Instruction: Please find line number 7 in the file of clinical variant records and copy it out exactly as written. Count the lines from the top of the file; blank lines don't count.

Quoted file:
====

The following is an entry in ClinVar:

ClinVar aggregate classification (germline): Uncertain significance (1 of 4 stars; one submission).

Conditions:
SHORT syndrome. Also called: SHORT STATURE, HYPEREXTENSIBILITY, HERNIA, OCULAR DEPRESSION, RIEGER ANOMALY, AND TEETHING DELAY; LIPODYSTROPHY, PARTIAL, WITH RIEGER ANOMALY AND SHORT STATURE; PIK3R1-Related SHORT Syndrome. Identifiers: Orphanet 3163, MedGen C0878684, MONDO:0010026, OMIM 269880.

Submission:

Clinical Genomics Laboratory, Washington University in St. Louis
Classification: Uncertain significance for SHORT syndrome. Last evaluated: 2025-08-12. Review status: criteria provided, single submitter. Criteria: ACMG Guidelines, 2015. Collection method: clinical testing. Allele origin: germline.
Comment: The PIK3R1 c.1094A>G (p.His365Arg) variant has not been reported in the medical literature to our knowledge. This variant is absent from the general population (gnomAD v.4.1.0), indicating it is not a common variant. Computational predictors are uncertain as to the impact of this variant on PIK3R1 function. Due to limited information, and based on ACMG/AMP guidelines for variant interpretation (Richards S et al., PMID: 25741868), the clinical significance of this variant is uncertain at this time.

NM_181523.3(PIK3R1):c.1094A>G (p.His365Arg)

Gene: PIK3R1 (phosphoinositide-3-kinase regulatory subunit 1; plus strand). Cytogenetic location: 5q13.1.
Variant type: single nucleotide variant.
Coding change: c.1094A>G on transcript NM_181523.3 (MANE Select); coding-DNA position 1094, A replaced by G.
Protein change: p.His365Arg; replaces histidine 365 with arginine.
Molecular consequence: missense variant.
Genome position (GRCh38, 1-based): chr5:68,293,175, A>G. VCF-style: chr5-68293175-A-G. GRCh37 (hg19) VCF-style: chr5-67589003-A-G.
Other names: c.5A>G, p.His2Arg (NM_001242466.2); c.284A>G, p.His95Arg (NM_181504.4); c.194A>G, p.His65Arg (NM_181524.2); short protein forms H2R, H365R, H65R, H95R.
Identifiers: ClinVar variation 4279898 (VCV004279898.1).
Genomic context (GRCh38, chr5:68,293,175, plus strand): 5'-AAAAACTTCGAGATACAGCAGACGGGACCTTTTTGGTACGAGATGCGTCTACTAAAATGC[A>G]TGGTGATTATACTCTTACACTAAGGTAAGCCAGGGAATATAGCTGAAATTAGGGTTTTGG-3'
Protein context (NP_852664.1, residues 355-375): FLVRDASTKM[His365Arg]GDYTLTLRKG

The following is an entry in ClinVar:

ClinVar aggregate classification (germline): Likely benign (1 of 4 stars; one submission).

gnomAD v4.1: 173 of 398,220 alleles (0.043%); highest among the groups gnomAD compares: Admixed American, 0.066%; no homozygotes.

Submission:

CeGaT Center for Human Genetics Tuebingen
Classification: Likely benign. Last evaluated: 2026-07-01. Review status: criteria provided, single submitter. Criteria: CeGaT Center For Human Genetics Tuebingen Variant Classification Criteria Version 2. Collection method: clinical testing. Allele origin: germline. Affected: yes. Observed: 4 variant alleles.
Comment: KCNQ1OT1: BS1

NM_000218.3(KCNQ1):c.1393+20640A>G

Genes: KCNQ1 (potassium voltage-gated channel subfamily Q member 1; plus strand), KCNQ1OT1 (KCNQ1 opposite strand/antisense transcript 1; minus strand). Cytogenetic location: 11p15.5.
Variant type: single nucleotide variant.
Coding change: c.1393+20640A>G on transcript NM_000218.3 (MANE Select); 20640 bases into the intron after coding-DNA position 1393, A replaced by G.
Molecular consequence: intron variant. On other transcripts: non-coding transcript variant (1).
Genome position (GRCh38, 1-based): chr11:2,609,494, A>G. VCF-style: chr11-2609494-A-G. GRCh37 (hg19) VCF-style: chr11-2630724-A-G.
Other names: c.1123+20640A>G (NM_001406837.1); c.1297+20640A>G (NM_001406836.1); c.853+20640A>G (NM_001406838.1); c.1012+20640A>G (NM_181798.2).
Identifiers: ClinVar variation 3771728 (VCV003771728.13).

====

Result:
Classification: Uncertain significance for SHORT syndrome. Last evaluated: 2025-08-12. Review status: criteria provided, single submitter. Criteria: ACMG Guidelines, 2015. Collection method: clinical testing. Allele origin: germline.